Russian troika?

By Steve Farrell and Diane Alden
web posted November 8, 1999

Though not as compelling to Americans as the approaching election to choose between Republicans, Democrats and third party candidates running for the presidency, upcoming Russian balloting holds some fascinating possibilities.

Until recently the two primary contestants in the Russian electoral horse race were Yevgevny Primakov and popular Moscow Mayor, Vladimir Luzhkov. The two joined forces bending over backwards to compliment and support each other. They seemed to be the dynamic duo, jockeying for a possible president, prime minister year 2000 administration. However, as fate and Boris Yeltsin would have it, the summertime firing of Primakov's replacement, Prime Minister S. Stepashin, and the appointment of Vladimir Putin, threw a monkey wrench into electoral game plans.

As in the case of onetime Prime Minister Primakov, Vladimir Putin, a former KGB bureaucrat was chosen by Boris Yeltsin as Stepashin's successor. Putin, a seemingly lackluster, nondescript Russian flunky, and to all appearances someone Yeltsin could control, has proved to be a reliable and popular leader.

In his brief tenure in office, Putin has managed to turn back two incursions into Dagestan by Chechan rebels and at the very least act in charge of events in the Caucasus region on Russia's turbulent southern border.

Additionally, he is making noises like a domestic policy leader. In the past few weeks he has ordered the government to come up with a strategy for allowing Russians to buy their own apartments and thus, has begun a long awaited strategy for implementing a popular variety of private property ownership. According to RIA news agency Putin is supposed to have said: "Lack of housing generates social unrest…the only thing to be worked out is the concept of mortgages." Sources say he has asked for a private property housing program within a month. One of the reasons the concept of private property hasn't caught on in the past is that mortgage lenders were not protected from default. Evictions are notoriously difficult and complicated. New legislation has changed that and Putin made one small step towards something the average Russian understands - the need for housing.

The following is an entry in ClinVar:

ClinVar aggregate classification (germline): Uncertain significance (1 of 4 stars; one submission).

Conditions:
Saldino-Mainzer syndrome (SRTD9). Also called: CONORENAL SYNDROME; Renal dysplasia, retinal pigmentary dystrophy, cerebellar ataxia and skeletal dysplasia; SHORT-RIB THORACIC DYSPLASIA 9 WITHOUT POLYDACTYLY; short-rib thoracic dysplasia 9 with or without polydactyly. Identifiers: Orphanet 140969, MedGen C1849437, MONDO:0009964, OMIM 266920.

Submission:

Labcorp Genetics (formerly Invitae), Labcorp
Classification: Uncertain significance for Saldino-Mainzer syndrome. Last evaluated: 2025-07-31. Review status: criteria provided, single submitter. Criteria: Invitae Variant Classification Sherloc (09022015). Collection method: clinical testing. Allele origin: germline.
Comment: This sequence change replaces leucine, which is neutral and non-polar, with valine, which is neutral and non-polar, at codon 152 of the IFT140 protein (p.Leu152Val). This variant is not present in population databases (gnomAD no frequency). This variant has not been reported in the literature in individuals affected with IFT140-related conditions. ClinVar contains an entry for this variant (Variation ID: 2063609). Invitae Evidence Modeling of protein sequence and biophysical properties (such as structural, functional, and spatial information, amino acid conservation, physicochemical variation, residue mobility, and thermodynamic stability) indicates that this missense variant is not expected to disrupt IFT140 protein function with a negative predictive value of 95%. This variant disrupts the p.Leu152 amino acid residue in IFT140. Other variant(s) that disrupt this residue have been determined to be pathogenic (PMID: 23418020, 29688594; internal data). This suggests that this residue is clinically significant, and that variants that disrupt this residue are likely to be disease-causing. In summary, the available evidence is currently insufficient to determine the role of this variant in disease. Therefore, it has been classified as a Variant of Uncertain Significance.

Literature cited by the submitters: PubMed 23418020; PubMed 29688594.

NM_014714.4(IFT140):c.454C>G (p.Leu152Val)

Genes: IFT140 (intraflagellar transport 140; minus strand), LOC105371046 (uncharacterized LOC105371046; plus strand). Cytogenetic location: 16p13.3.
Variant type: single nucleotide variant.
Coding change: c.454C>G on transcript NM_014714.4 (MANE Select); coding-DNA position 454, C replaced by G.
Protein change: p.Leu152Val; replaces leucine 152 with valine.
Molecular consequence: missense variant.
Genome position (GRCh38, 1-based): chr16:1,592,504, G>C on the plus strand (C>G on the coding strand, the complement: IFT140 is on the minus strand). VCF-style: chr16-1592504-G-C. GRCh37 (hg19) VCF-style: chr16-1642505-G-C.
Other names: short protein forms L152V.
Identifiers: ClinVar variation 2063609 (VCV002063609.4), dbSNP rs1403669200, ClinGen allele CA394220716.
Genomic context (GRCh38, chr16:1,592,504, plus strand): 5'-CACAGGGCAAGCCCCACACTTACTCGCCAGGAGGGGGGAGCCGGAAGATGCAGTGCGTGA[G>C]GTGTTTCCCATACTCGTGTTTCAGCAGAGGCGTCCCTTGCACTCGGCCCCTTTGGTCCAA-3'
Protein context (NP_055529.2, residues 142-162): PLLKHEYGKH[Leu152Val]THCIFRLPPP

All of these efforts in pursuing some sort of direction have made him appear like a leader. However, Putin has also been linked to the "St. Petersburg Coterie" whose leader is the very unpopular Russian ogre, Anatoly Chubais. Economic czar Chubais has been associated in the minds of Russians with miserable economic conditions and a failure to implement even marginally effective reforms. Nonetheless, at present, Vladimir Putin has a 65 percent approval rating.

With Russian Duma elections coming up on December 19th the struggle for supremacy seems to be shaping up into a three-man race. Opinion polls show former Prime Minister Yevgevny Primakov's Fatherland Party and the Communists are predicted to do well in the elections, followed by Yabloko party.

A media loyal to the sitting president Boris Yeltsin, has attacked Moscow Mayor Yury Luzhkov, former P.M. Primakov and St. Petersburg Governor Vladimir Yakovlev. These three head up the Fatherland-All Russia party list for State Duma i.e. Russian congressional elections. The Fatherland party is composed of Russia's regional leaders much hated by Yeltsin's insiders. If one of the three withdraws the entire party would be disqualified from the election in accordance with the Byzantine-like Russian election laws. Recently, the Yeltsin media switched their harassment from Moscow Mayor Luzhkov to Primakov and Yakolev.

But what happens next year if Putin doesn't make any serious missteps, and is either fired or no longer has Yeltsin's support? If history is any indication -- this scenario is likely. Some Russian analysts believe that Yeltsin was convinced that the colorless Putin would not be a threat to his regime. He may also have believed that Putin would be easy to control from the sidelines when Yeltsin was out of office.

One poll, by the Russian Center for Public Opinion Research, revealed Putin as the public's favorite - ahead of both Primakov and Communist leader Gennady Zyuganov - for next year's presidential elections.

Such popularity has proven dangerous to Putin's predecessors.